Two Black Men Arrested At Starbucks Settle With Philadelphia For $2–And Educational Grants For Public School Kids

Written by Ann Brown

Talk about turning a “reprehensible” experience into a positive outcome. Following the arrest of two young Black men, Rashon Nelson and Donte Robinson, at a Philadelphia Starbucks for trespassing, a video of the incident went viral and public outrage ensued. The two men had waiting for a friend to arrive at the coffee shop but the manager of that Starbucks called the police, who then detained Nelson and Robinson for eight hours at the police station before being released with no charges. The unjust arrest led to apologies all around and Starbucks announcing it will close 8,000 stores for an afternoon to train nearly 175,000 workers in “racial-bias education.” The city of Philadelphia also offered Robinson and Nelson a monetary settlement.

“They will each be paid $1. In addition, Donte Robinson and Rashon Nelson, both 23, will release the city and employees of all claims in exchange for the creation of a $200,000 fund that, through the help of a nonprofit organization, will assist young entrepreneurs in Philadelphia,” NBC News reported.

Robinson and Nelson decided to pay it forward to help others. The pair will also serve on a committee to establish and award the grants. The aim to start a pilot curriculum to teach public high school students entrepreneurial skills.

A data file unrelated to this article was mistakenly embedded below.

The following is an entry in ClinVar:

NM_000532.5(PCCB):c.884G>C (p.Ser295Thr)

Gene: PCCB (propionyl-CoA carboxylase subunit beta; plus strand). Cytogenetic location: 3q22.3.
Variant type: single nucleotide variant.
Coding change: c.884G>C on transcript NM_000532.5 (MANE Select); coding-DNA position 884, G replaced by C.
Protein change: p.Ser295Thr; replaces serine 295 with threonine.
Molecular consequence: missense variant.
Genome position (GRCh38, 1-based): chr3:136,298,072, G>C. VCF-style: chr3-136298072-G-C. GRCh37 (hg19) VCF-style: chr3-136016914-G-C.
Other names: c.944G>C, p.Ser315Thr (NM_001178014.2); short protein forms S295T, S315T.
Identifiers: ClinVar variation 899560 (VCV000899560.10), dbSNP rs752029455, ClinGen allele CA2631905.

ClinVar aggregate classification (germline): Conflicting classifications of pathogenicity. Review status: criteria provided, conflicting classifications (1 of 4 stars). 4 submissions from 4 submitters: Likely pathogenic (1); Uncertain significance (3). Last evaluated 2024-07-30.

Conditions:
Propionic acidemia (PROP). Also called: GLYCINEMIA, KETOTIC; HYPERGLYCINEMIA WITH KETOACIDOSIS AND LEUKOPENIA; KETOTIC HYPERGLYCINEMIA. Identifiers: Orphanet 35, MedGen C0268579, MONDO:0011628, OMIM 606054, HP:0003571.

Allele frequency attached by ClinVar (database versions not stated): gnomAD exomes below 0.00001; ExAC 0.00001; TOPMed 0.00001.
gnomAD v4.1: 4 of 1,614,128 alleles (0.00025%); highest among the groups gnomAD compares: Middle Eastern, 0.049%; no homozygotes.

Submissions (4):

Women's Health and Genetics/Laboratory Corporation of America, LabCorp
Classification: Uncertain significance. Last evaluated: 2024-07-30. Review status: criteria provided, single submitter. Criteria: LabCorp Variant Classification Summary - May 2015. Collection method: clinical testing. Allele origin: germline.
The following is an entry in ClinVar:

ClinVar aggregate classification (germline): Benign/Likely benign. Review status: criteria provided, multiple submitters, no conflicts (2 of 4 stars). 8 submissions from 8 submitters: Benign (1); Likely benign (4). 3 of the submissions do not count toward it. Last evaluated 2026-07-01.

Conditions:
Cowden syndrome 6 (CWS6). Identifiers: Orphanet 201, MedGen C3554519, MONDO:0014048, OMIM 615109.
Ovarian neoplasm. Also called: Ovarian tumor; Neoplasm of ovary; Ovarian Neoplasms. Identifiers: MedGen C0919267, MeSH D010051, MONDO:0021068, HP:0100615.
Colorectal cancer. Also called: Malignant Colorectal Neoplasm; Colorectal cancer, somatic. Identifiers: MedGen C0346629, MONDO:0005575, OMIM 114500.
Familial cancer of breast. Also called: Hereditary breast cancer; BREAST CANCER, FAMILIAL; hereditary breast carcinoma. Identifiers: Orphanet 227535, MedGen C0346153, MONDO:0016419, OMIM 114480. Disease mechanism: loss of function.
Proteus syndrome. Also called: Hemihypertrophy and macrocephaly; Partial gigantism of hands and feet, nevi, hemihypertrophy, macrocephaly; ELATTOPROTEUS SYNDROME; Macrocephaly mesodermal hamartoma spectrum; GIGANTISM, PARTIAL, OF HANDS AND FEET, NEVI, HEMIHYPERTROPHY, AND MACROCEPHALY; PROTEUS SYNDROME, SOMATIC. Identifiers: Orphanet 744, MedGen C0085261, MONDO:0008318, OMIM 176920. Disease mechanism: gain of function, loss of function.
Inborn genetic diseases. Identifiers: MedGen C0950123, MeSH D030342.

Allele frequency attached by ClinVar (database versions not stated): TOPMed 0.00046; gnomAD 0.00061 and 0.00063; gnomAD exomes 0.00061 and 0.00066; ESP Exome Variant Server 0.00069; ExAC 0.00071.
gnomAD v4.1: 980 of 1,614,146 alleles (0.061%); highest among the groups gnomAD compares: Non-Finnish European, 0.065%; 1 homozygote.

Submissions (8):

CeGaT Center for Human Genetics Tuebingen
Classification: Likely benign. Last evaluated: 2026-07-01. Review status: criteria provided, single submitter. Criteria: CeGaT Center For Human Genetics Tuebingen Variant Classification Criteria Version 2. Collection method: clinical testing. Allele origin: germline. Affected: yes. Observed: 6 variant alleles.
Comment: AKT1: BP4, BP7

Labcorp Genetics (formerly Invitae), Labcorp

“Looking at how we took a negative and turned it into a positive, that’s really all we want,” Robinson said Thursday morning during the duo’s interview with ABC’s “Good Morning America.” Robinson told “GMA” the grant’s aim will be to teach “not just about entrepreneurship, but proper etiquette (and) proper literacy, and knowing about taxes and how to use money as a tool.”

Nelson, Robinson, nor their attorneys received any payment from the grant funds. According to Philadelphia’s mayor, the  money will come from the budget of the city’s Finance Department.

“I am pleased to have resolved the potential claims against the city in this productive manner,” Mayor Jim Kenney said in a statement. “This was an incident that evoked a lot of pain in our city, pain that would’ve resurfaced over and over again in protracted litigation, which presents significant legal risks and high financial and emotional costs for everyone involved.”

“The men reached a separate agreement with Starbucks that “includes a confidential financial settlement,” according to the company. We may never know how much Starbucks is on the hook for. But whatever it is, those men deserve every cent of it,” the Chicago Tribune reported.